Where Is Sheol? Jesus & His Kingdom, III

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This is the third installment of my review on Mike Gantt’s Jesus and His Kingdom: The Biblical Case for Everyone Going to Heaven.

I’d like to note that thus far, I haven’t actually responded to universalism in this series, at all. Like any worthwhile writer, Mike has simply been laying the groundwork for his case–laying more bricks for our wall of understanding, as he eloquently put it–and I think he’s doing an excellent job. So, please don’t be let down if some or all of today’s post is hardly related to universalism. I assure you we’ll get there. I have faith that Mike will explain the “who-what-when-where-why” of his beliefs as the chapters proceed.

That said, the following jumped out as directly relevant to the recent discussions on NDE around here, and specifically, a comment from Christopher:

The third idea is that at death the spirit of the person leaves the body and departs to a place the Bible calls Sheol.

This partly answers Christopher’s question of how demonstrating disembodied consciousness can be considered strong evidence for various forms of theism, specifically Christianity and Judaism. Of course, the apparent problem for Christianity and Judaism is that the vast majority of NDE accounts report enlightening, loving encounters with a divine being, not the cold, dense, dark atmosphere of Sheol. Is this evidence Christianity and Judaism got it wrong? I don’t think it is. That’s a topic for the thread if anybody’s interested.

Mike gives us a battery of verses indicating the general direction of Sheol as “down” from the Earth. He notes that the “nether” in netherworld comes from neoþera, a word meaning down. As he explains later in the chapter, this lends understanding and a literal meaning to the phrase, raised from the dead. He illustrates how the Bible is internally consistent in this regard, and I wholeheartedly agree:

According to these Scriptures, and the many like them elsewhere in the New Testament, Jesus was to be “raised up.” Therefore, He was said to be “risen.” The event was called a “resurrection” from the dead. He had been “brought up from the dead.” Kind of consistent, huh?

Mike takes special care to highlight the fact that Sheol–though perhaps an unfamiliar word in an ancient book–actually denotes something that finds expression in many cultures from antiquity to today. It seems to me he’s trying to demystify the word. He uses this to illustrate that the Bible speaks a language with which we are all familiar.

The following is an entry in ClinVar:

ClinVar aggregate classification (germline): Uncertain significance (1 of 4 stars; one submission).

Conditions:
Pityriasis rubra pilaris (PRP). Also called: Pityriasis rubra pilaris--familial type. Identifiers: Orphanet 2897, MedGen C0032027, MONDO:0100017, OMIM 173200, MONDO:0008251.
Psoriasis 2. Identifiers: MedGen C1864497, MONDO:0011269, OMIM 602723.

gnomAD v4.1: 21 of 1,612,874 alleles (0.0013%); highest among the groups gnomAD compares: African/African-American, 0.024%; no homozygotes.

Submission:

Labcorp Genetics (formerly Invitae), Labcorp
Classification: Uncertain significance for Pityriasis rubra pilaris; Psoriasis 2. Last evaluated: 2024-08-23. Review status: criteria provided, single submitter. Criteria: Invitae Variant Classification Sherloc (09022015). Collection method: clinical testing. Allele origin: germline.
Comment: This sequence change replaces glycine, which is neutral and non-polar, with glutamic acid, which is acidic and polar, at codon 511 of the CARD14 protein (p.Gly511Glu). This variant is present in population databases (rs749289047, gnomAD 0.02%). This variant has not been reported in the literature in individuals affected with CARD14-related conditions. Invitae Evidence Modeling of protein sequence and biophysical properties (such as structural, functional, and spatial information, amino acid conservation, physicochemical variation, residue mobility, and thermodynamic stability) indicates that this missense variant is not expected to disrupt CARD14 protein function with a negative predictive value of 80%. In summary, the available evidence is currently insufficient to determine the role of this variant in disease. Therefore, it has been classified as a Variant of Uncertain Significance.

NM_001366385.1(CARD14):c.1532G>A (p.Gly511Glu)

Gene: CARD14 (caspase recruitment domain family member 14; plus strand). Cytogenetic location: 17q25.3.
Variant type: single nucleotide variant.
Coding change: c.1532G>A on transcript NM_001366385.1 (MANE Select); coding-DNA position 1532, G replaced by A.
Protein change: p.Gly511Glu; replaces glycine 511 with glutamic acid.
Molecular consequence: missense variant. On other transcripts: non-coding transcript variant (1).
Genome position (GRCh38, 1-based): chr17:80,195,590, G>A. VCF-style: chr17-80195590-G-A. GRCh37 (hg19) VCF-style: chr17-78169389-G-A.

Next, Mike turns to the story of Saul and the medium, and I don’t have much to say about it save for one question. Mike wrote,

Samuel does not like being disturbed.  (Now we know why all those grave markers say “R.I.P.”:  rest in peace.)  Notice also that he  blames the disturbance on Saul for “bringing me up.”

From that, I got the impression Mike thinks the medium actually brought Samuel up [Mike, can you clarify for me there?]

Next, Mike makes a comment that had previously eluded my attention, and that I suspect is the first real anchor for his argument that will follow:

Let me pause to emphasize the point that the Bible that Jesus read is consistently portraying everyone as going to Sheol. Not just the wicked, not just the rebellious Korah and his co-conspirators, not just the enemies of God, but the friends of God: Rachel, Jacob, Job, David, David’s innocent infant, Jonathan, Samuel. Throughout what we call the Old Testament, the portrayal is consistent and clear:  all human beings go down to Sheol at death.

This never occurred to me, and I suspect Mike might reason that the new promise is just a reversal of the old curse: whereas everyone went to Sheol before, everyone goes to heaven now, on account of Jesus’ provision. While I don’t endorse this position, I’m certainly not closed off to it, nor would I mock it or imply that Mike is some sort of heathen who can’t read his Bible right. Rather, I’m genuinely interested in hearing the rest of his case.

Although, I can’t help but wonder: why does Mike spend any time witnessing to people or trying to convince them of Jesus’ gospel at all?

All in all, I found the chapter edifying, and I’d like to end on what I think is a very forceful argument. Mike writes:

If we had found the Bible to be painting unclear and inconsistent pictures of what happens to the dead, we might be justified in rejecting its explanation. Since, however, it paints one clear and uncomplicated picture, and gives us hope about those who have died, why would we not embrace it quickly and gladly?


  1. From that, I got the impression Mike thinks the medium actually brought Samuel up [Mike, can you clarify for me there?]

    Yes, I take the passage at face value.

    Although, I can’t help but wonder: why does Mike spend any time witnessing to people or trying to convince them of Jesus’ gospel at all?

    As the rest of the book will make clear, and as my blogs amply illustrate, there is nothing in life more important to me than bearing witness to Jesus Christ and His good news. In fact, the summation of my message is “Repent, and follow Jesus Christ our Lord.” This is why I do not like the label “universalism” even though I believe everyone is going to heaven. Universalism often carries the connotation that living righteously does not matter, and nothing could be further from the truth.

  2. Michael